The Gramm-Leach-Bliley Act
While the healthcare industry deals with HIPAA, the financial services industry is working under
the strict Gramm-Leach-Bliley Act (GLBA). Passed in 1999, the act contains seven titles and
740 sections, making it a large and comprehensive piece of legislation. Title V, Section 502,
"Obligations with respect to disclosures of personal information" is an important section of the
act that deals with information privacy and security. This section is having a major impact on IT
As with HIPAA, financial institutions must not only protect customers' confidential information
but also provide an accounting for all disclosures of that information. And, as with HIPAA,
while your network devices aren't strictly responsible for such disclosure, they can cause it.
Thus, you need to implement measures--auditing, role-based security, and centralized
management, for example--that provide you with controls and auditing tools to ensure that your
devices don't become an unintended source of disclosure.
The GLBA has three broad requirements with regard to information security. Institutions must:
· Provide safeguards that ensure the security and confidentiality of customer records and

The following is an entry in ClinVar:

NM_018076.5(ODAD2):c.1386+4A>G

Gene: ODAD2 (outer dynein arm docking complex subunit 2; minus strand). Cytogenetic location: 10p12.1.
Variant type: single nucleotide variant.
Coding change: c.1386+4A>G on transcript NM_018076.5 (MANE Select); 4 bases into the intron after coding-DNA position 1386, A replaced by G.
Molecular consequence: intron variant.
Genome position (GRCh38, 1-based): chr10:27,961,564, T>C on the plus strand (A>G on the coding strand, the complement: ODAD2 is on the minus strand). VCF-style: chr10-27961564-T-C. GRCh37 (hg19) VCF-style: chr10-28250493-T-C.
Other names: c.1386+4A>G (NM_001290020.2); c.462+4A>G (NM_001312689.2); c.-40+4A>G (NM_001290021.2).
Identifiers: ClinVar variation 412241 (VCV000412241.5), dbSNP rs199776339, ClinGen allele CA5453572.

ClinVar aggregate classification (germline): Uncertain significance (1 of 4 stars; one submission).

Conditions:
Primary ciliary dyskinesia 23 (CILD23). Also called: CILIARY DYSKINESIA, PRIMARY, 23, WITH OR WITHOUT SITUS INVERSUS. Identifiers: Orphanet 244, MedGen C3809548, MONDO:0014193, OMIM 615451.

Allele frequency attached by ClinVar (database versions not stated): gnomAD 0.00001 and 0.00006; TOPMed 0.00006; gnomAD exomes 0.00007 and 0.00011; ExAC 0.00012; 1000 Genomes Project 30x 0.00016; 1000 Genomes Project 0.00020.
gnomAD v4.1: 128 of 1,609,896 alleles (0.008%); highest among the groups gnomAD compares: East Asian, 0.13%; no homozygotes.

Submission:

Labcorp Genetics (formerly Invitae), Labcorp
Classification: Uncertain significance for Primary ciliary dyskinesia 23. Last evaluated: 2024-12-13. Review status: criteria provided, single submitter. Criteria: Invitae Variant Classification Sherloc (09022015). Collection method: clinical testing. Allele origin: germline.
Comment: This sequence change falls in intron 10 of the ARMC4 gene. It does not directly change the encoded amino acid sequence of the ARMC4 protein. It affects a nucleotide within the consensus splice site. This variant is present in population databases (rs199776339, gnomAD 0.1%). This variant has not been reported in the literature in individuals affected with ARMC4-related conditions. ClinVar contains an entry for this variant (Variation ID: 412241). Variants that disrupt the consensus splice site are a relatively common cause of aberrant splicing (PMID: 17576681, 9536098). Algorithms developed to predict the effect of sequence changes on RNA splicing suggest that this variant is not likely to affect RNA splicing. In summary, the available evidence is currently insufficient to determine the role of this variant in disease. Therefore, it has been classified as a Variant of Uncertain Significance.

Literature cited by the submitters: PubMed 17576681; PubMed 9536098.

· Provide measures that protect against any anticipated threats or hazards to the security
and integrity of such records.
· Provide protection against unauthorized access to, or use of, such records or information
that would result in substantial harm or inconvenience to any customer.
In addition, you must be able to provide records that prove you have taken steps to meet these
requirements and that your measures have been continuously in effect. A change-management
solution can provide evidence in the form of a device change history.
21 CFR Part 11
Title 21 CFR Part 11 is comprehensive legislation that specifies stringent requirements for the
security of electronic records. Many government contractors and institutions are required to
comply with these requirements, which include:
· Validating computer systems to ensure reliability and consistency
· Maintaining an audit trail listing changes to data
· Requiring authority checks to ensure that only authorized individuals can use the system
With regard to network devices, these requirements are most easily met through third-party
management software. Although a device, such as a router, can provide rough audit trails
through technologies such as TACACS or RADIUS, such logs don't provide the level of detail
required by 21 CFR Part 11. A third-party solution, however, can periodically poll devices'
configurations to create a detailed, historical accounting of how the device has changed.
Solutions that provide a centralized, alternative management interface can also implement role-
based security, authority checks, and detailed auditing records that indicate who made changes to
devices' configurations. As with HIPAA and the GLBA, this audit trail is one of the most
important government requirements.